The Electrical Safety Council (ESC) recommends that fire rated options should be used in all buildings even though fire resistant downlights aren’t legally needed under a roof void (e.g. An empty loft).

What fire rating do I need?

The fire rating of a downlight has to match the fire rating of the ceiling, maintaining its minimum period of fire resistance. Luckily, most downlights are tested for up to 90 minutes of fire resistance, which is enough for most ceilings in most buildings.

Tables A1 and A2 of Part B Building Regulations volume 1 (dwellings) and volume 2 (commercial) provide specific info on this topic if you need it.

Product samples

Below are three ranges of downlights sold by Lyco.

Downlights Versofit

Megaman VersoFIT

The VersoFIT range comes from leading manufacturer Megaman, which specialises in energy efficient bulbs. Notable features of this superb downlight range include:

  • Replaceable LED module so the fitting can be maintained for longer
  • Fire rating of 90 minutes
  • Lifespan of 30,000 hours
  • Available in a fixed and 12.5 degree tilt option for directional lighting
  • Megaman honeycomb lens for minimal glare, improved focus and beam control, and traditional GU10 look
  • All fittings are dimmable
  • Manufacturer’s guarantee of 4 years

JCC Fireguard

The JCC Fireguard range offers a wide selection of options, including an emergency model. Its selling points include:

  • Lifespan of 75,000 hours in some models—whole fitting must be replaced at end of service
  • IP65 rated for bathroom suitability
  • Long commercial guarantee of 5 years and domestic guarantee of 10 years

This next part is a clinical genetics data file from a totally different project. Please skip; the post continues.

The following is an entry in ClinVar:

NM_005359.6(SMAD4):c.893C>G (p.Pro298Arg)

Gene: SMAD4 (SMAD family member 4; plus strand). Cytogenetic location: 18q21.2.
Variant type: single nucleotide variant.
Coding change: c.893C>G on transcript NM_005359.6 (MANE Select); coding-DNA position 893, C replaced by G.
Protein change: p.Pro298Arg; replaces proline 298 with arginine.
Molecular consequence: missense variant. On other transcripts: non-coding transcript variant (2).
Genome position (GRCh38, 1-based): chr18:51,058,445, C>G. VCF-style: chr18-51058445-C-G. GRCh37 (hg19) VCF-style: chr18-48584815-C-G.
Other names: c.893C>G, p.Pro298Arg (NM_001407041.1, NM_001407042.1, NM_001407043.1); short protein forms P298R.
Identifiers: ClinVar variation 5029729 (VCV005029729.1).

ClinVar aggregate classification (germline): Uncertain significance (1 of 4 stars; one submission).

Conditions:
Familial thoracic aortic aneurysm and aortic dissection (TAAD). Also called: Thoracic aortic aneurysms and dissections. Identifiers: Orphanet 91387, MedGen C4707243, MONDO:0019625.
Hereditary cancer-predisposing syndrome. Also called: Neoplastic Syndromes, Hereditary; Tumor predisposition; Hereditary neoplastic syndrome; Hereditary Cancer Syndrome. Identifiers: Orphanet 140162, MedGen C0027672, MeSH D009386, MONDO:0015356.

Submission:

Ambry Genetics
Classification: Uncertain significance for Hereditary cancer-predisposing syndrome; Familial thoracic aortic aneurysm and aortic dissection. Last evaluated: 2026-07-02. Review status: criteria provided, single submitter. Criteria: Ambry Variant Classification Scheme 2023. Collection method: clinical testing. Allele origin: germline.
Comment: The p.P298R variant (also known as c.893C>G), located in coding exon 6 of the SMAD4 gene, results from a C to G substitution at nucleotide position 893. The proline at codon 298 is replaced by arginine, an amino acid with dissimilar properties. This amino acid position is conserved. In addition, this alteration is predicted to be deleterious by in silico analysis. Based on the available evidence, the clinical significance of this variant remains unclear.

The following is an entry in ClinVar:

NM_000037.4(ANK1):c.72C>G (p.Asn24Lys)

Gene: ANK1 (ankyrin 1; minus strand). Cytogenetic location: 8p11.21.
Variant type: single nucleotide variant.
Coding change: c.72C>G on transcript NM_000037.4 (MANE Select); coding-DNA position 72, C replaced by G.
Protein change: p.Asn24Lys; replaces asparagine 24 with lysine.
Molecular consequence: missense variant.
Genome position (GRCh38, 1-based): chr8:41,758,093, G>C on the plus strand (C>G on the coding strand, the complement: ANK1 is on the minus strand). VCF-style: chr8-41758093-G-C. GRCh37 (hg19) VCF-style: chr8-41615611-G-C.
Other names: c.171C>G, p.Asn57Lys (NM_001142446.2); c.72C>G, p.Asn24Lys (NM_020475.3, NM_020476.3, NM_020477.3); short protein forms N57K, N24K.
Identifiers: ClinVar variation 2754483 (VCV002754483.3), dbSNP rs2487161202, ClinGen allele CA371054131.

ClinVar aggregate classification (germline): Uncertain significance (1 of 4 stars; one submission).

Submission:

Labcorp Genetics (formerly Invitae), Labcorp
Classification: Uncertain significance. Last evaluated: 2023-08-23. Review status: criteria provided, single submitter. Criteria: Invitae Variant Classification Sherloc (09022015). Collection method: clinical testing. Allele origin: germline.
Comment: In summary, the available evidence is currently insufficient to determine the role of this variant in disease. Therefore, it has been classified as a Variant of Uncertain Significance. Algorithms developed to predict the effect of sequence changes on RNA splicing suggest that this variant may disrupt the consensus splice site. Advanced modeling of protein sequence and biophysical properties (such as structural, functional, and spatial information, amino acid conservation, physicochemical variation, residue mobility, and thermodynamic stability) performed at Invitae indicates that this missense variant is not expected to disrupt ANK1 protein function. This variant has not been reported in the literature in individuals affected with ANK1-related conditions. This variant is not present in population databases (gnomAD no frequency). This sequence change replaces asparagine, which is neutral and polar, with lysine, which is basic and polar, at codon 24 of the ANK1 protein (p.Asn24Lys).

• Diverse range with dimmable, non-dimmable, square, round, fixed, and tiltable models
  • All products fully tested for 30, 60, and 90 minute fire-rated ceilings

Robus Fixed Downlight with Lyco LED Bulb

Offering amazing value, we stock a Robus fixed downlight with a high quality Lyco LED GU10. This solution offers several advantages:

  • Fire rated for up to 90 minutes
  • Replaceable light bulb to extend the lifespan of the fitting
  • Bulb lifespan of 25,000 hours (included bulb)
  • Guarantee of 3 years

For more useful information and buying guides visit our Lighting Advice section.

Buying Guides

Choosing A Floodlight

Floodlights are useful for many purposes, whether lighting a building, car park, driveway, garden, fountain, patio, tennis court, tree, or yard. They can be used in accent, task, or security lighting. You’ll want to choose the best floodlight for the purpose you have in mind; this article will look at various floodlight specifications and steer you towards the correct choice.

Equivalent wattages